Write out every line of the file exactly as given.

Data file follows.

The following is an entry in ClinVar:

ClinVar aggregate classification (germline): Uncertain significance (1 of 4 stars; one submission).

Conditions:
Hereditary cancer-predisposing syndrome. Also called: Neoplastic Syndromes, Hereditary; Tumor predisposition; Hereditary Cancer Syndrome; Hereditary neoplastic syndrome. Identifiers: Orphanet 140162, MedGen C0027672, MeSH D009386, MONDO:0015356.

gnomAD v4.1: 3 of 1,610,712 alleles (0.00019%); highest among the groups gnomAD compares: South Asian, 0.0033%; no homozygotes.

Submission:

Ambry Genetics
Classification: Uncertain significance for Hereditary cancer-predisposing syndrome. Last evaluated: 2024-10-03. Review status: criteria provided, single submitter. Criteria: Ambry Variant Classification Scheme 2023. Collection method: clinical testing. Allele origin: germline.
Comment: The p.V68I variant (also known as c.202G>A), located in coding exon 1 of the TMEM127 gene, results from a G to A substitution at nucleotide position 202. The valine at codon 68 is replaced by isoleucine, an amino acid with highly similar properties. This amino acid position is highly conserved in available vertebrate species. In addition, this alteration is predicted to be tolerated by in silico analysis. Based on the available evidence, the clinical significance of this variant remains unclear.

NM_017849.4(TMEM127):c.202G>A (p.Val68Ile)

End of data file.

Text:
The following is an entry in ClinVar:

ClinVar aggregate classification (germline): Uncertain significance (1 of 4 stars; one submission).

Conditions:
Hereditary cancer-predisposing syndrome. Also called: Neoplastic Syndromes, Hereditary; Tumor predisposition; Hereditary Cancer Syndrome; Hereditary neoplastic syndrome. Identifiers: Orphanet 140162, MedGen C0027672, MeSH D009386, MONDO:0015356.

gnomAD v4.1: 3 of 1,610,712 alleles (0.00019%); highest among the groups gnomAD compares: South Asian, 0.0033%; no homozygotes.

Submission:

Ambry Genetics
Classification: Uncertain significance for Hereditary cancer-predisposing syndrome. Last evaluated: 2024-10-03. Review status: criteria provided, single submitter. Criteria: Ambry Variant Classification Scheme 2023. Collection method: clinical testing. Allele origin: germline.
Comment: The p.V68I variant (also known as c.202G>A), located in coding exon 1 of the TMEM127 gene, results from a G to A substitution at nucleotide position 202. The valine at codon 68 is replaced by isoleucine, an amino acid with highly similar properties. This amino acid position is highly conserved in available vertebrate species. In addition, this alteration is predicted to be tolerated by in silico analysis. Based on the available evidence, the clinical significance of this variant remains unclear.

NM_017849.4(TMEM127):c.202G>A (p.Val68Ile)